The Ross River bridge in November 2013. (Ian Stewart/Yukon News)

Bids to finishing fixing Ross River’s footbridge come in over budget

The lowest bid to fix Ross River’s footbridge is $1 million more than the government wanted to spend

The bill for the next phase of repairs to the Ross River footbridge could come in $1 million over budget.

Bidding for the work, slated to start this summer, closed July 5. Government documents show the lowest bid was just under $4 million.

That’s substantially more than the $3 million budget the territorial government had set for this last phase of work.

Four companies bid on the project, all from Outside. The bids go as high as $5.8 million.

The lowest bid was submitted by Surespan Construction Ltd. out of North Vancouver.

So far the Department of Community Services won’t say what the high bids mean for the future of the bridge.

No one directly connected to the project was made available to talk about what happened. In a written statement, spokesperson Diana Dryburgh said the department “will hold an internal funding review to determine our next steps. As soon as we have more information about the future of this project, we will share it.”

Community Services Minister John Streicker said it was too early to say whether the government is willing to spend an extra million dollars on the project.

“When the bids come in high then we need to take this to cabinet for a full conversation — it is a requirement — and also would want to take it to the community and make sure it’s still what they want.”

The minister said he hasn’t had a chance to speak with community members or representatives from the First Nation.

Just because the plans are being re-evaluated doesn’t mean the bridge is not a priority, Streicker said.

“It just means there’s so many different outcomes that could happen here I don’t want to give a sense of where it’s landing.”

Work on the Ross River footbridge started in 2013. That’s when it was discovered that the old structure was so unsafe the bridge needed to come down.

The community protested and the Yukon Party government of the time agreed to save the structure.

Since then $1.6 million in federal and territorial money was spent to stabilize the north and south towers.

The government so far hasn’t said how much it cost the Yukon to cancel the original plan to knock the bridge down.

Even after the first round of repairs, the bridge still couldn’t be walked on. In order for it to be useable again, this year’s final repairs included new stairs, cables, anchors and decking.

The majority of the $3 million came from the federal government. Ottawa agreed to chip in up to $2.25 million and Yukon agreed to contribute the remaining $750,000.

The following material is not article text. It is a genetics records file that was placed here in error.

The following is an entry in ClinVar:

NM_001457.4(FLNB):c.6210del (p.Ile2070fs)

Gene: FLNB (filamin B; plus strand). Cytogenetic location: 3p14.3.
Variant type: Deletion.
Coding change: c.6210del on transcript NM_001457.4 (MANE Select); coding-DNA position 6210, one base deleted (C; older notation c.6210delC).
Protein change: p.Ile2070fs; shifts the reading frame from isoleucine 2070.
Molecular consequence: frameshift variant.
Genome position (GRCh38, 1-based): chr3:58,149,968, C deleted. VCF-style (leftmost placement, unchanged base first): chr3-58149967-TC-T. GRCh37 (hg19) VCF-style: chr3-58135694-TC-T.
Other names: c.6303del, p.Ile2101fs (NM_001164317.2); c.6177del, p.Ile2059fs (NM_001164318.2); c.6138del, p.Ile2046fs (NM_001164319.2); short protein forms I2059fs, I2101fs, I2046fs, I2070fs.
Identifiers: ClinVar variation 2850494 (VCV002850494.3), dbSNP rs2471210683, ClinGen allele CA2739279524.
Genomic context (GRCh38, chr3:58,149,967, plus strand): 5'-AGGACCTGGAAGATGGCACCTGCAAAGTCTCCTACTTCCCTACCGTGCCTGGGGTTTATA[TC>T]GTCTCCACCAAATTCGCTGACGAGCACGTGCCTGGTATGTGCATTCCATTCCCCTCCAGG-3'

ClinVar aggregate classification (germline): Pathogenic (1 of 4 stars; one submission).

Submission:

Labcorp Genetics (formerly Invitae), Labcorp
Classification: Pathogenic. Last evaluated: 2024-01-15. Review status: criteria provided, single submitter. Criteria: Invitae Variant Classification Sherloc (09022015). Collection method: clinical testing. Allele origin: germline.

It’s not clear whether Yukon could ask the federal government to up the amount of money it’s willing to spend on the bridge.

“These are issues that will be considered during the internal review process,” Dryburgh said in her email.

Dryburgh said the Yukon government has seven more years to use the money that came from the Small Communities Fund. “Canada has approved the funding for this project and a delay in the schedule will not affect the project’s status.”

Yukon Party MLA Stacey Hassard believes the government needs to spend the extra cash on the bridge.

“The bridge is vital to the community and it needs to be there,” he said.

Hassard, the MLA for Pelly-Nisutlin and the interim leader of the Yukon Party, questioned why the government’s estimate was not in line with what companies bid.

“The Liberal government made such a big deal out their new budgeting process. They said that it’s going to account for the true cost,” he said.

“In fact it was the reason we went back into the legislature so late this spring because they needed to do all this work to ensure that the budgeting was done properly.”

For its part, the department will only say that government estimates “are typically developed by our engineering consultants.”

“We cannot speculate at this time the difference between the estimate and the bid prices,” Dryburgh said.

This year’s territorial budget includes a small surplus of only $6.5 million. That means the government has very little wiggle room for surprises before it would run a deficit.

The Ross River footbridge was constructed by the U.S. Army in 1944 to carry an oil pipeline over the river. It was later retrofitted as a footbridge.

It is the only thing that connects the two sides of the Pelly River during freeze-up and break-up when the local ferry can’t run.

Back in January Streicker said the hope was that the bridge would be completely repaired this summer. Now that deadline seems more up in the air.

“I don’t know what is reasonable now because it’s going to depend on several things,” he said.

Streicker said discussions about the bridge will be part of the next cabinet meeting.

Contact Ashley Joannou at ashleyj@yukon-news.com

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